While vice president and general manager of the American Superconductor Corporation Wires Business Unit, Angelo Robert Santamaria developed the first manufacturing capability for a commercially available wire superconductor. In addition to his work with American Superconductor and other engineering companies like Oasys Water and Panelclaw, Angelo R. Santamaria supports the Jimmy Fund.
Founded in 1948, the Jimmy Fund was created when the Variety Club of New England held a radio broadcast featuring Dr. Sidney Farber’s 12-year-old leukemia patient Einar (Jimmy) Gustafson. During the broadcast, the Boston Braves baseball team –Gustafson’s heroes–visited him in the hospital. The show had asked listeners to donate funds for a TV set so that Jimmy could watch Braves games, but surpassed its goal and raised more than $200,000. From there, the Jimmy Fund transformed from a one-time good will effort into a fundraising organization dedicated to supporting the Dana-Farber Cancer Institute in Boston, Massachusetts.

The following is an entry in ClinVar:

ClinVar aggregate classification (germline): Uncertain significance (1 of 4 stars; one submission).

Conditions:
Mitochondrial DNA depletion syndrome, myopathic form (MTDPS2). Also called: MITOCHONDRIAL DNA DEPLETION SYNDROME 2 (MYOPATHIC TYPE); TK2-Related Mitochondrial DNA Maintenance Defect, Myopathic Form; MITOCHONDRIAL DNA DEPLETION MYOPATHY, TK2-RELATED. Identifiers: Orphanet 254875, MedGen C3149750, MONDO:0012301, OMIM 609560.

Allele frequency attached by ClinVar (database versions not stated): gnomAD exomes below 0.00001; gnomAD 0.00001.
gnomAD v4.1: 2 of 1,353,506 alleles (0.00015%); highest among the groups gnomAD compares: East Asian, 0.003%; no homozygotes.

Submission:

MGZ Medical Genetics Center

Dr. Sidney Farber founded the Dana-Farber Cancer Institute and played an instrumental role in developing the modern chemotherapy treatment for cancer. Gustafson, called “Jimmy” to safeguard his identity, went on to appear at many of the foundation’s early events. After he withdrew, the public assumed he had died, as prognoses for children with cancer were dire at the time. In truth, Gustafson survived his cancer and went on to have children and grandchildren. He returned to the public eye on the 50th anniversary of that initial radio show and received recognition as an honorary Jimmy Fund chairman.